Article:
Happy Antibiotic Awareness Month! Every November the CDC and other healthcare organizations take the time to remind caregivers about the dangers of antibiotics and why overusing them can be detrimental to your child’s health.
According to the CDC, when antibiotics aren’t needed, they won’t help.
- Antibiotics have the ability to save lives
- Antibiotics aren’t always the answer when someone is ill
- Antibiotics DO NOT work on viruses
- Antibiotics are only needed when treating infections caused by BACTERIA
- If you have a virus the antibiotics will not make you feel better
- Take antibiotics as prescribed
- With some life-threatening conditions, antibiotics are critical
All medications carry the risk of side effects. Common side effects of antibiotics include rash, nausea/vomiting, diarrhea, and secondary yeast infections. According to the CDC, in children, reactions from antibiotics are the most common cause of medication-related emergency room visits. What happens when antibiotics are prescribed unnecessarily? Overuse of antibiotics leads to antibiotic resistance. Antibiotic resistance occurs when bacteria find ways to combat the antibiotics that are used to kill them. Finding an effective antibiotic to treat resistant forms of bacteria can be very difficult. In some cases, resistant forms of bacteria will cause life-threatening illnesses.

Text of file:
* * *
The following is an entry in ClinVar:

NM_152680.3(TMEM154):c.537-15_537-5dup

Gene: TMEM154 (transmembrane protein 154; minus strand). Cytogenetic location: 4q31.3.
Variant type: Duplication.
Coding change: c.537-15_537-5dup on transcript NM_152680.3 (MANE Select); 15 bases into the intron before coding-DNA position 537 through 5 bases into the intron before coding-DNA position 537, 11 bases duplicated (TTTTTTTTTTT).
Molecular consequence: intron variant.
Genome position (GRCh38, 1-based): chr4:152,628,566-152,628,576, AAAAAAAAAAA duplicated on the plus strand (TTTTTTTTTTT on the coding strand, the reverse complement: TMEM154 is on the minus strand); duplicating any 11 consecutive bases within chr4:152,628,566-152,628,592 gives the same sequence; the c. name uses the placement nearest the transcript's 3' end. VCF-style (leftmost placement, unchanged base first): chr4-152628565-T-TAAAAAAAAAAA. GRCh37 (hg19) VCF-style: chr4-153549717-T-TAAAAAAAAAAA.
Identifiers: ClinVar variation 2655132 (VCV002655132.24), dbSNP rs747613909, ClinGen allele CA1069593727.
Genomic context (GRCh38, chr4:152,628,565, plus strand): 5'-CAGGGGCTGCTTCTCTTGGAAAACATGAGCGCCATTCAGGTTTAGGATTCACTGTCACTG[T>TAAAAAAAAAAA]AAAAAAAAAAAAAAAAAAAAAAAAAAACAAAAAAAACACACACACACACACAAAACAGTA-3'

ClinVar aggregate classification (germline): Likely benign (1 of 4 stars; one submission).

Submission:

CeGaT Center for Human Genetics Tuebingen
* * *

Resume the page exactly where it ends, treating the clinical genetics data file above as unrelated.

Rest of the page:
I know it is frustrating as a parent to continuously be told that your child’s frequent episodes of cough, runny nose, and nasal congestion are due to a virus. As parents, we have an innate need to protect our children and to do everything to help our children feel better when they are sick. A child who is ill needs evaluation by a healthcare provider in order to determine the best course of action.
In some instances, antibiotics will be required in order to treat specific bacterial infections. In many other cases, your healthcare provider will not prescribe antibiotics because this medication will not be helpful in treating a viral illness. Please trust in your child’s health care provider and in the evidence-based guidelines. If you are concerned about a recommended course of treatment, ask questions. We all have the same goal: to make your child healthy!
Little Spurs Pediatric Urgent Care opened in 2006 in San Antonio, Texas. With multiple locations in San Antonio and Dallas, they are open seven days a week with extended evening hours and see walk-in patients or through an online check-in system. They accept most commercial insurance and Medicaid plans. More information about Little Spurs Pediatric Urgent Care can be found at www.littlespurspedi.com.